Representations, Warranties and Covenants

Many attorneys use representations, warranties and/or covenants as a single grouped concept, e.g., “represents, warrants and covenants” or “represents and warrants.”  Some tend to view them as synonymous terms.  However, they’re not meant to be interchangeable – each is separate and distinct from the other, has different temporal characteristics, and has different remedies.  Understanding the differences between them and using them appropriately can be important to ensure that the right remedies attach to the right terms in an agreement.  Using these terms properly also helps attorneys be as clear as possible in their agreements, which can be very important if non-attorneys are reading or reviewing them.

Representations are statements of past or present fact or circumstance.  It’s a contractual statement that a fact or circumstance is presently true, and/or has been true in the past.  An example of a representation is “the execution of this Agreement does not conflict with any obligation to which the party is currently bound.”  This is a present statement of fact — signing the agreement by that party will not result in a breach of another agreement.  Representations are generally included in an agreement to induce a party to enter into an agreement in the first place (without representations as to certain present circumstances and/or past facts, the other party wouldn’t execute the agreement), and are either true or not at the time the representation is made.  This is why breach of a representations gives rise to a remedy that breach of warranty or covenant does not – breach of a representation may give rise to a right by the non-breaching party to void the entire agreement, under such theories as fraudulent misrepresentation or fraudulent inducement to contract.  The non-breaching party may be able to recover “rescission” damages to put it in the position it was in prior to execution of the agreement (e.g., repayment of fees paid). The damages available for breach of a representation is an important reason why using “represents and warrants” or “represents, warrants and covenants” too liberally can lead to unintended consequences.

Warranties are statements of current and future condition.  It’s a contractual statement that a condition is, and/or will be, true for a period of time (often the term of the agreement).  An example of a warranty is “the software licensed hereunder conforms in all material respect to its documentation.”  This is a statement of current and future condition – the software licensed in the agreement are in conformance to the software documentation.  The statement may be true at the time the warranty is made, but may be breached during the course of the agreement (e.g., if a maintenance release breaks something).  In the event of a breach of warranty, the non-breaching party may be entitled to damages resulting from the breach, and in many cases a contract will provide for specific remedies in connection with a breach of warranty (e.g., commercially reasonable efforts to repair). However, unlike a representation, a breach of warranty does not give rise to a right to void the contract.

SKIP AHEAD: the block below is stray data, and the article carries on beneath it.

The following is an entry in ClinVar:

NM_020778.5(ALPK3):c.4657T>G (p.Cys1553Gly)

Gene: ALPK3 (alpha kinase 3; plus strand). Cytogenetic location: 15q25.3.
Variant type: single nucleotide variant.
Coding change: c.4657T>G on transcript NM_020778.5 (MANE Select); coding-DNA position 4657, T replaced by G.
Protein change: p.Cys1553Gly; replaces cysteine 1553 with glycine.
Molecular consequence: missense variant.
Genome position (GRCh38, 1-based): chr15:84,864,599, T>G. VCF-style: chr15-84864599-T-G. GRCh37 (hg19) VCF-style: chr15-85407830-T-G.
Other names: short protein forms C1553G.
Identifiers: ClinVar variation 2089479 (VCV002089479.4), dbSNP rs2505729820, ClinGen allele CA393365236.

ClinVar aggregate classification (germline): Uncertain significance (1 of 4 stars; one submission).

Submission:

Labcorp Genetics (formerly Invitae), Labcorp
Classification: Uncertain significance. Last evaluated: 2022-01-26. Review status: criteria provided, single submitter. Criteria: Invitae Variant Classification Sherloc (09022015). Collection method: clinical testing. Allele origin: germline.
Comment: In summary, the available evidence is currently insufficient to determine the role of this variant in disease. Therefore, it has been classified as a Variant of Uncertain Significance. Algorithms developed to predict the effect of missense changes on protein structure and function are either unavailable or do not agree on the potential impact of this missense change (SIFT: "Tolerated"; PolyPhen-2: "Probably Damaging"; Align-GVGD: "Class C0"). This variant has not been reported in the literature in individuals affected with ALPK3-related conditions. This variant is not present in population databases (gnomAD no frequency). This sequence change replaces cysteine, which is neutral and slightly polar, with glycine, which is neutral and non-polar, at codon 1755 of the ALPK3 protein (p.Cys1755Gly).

Covenants are promises of future action or inaction.It’s a contractual statement that a party will do, or will not do, something during a period of time (often the term of the agreement).  An example of a positive contractual covenant is “Party A shall issue a press release announcing the relationship within 30 calendar days of the Effective Date”; an example of a negative covenant is “Party A shall not issue a press release or make any public statement regarding the terms of the Agreement during the term of this Agreement.”  The action or inaction will occur in the future, not at the time the covenant is made.  In the event of a breach of a covenant, in addition to damages for breach of contract, if the covenant is material enough it could excuse the future performance of the non-breaching party (e.g., the breach of covenant frustrates the purpose of the agreement such that continued performance no longer matters).  Further, unlike the breach of a representation or warranty, the breach of a covenant may give rise to injunctive relief.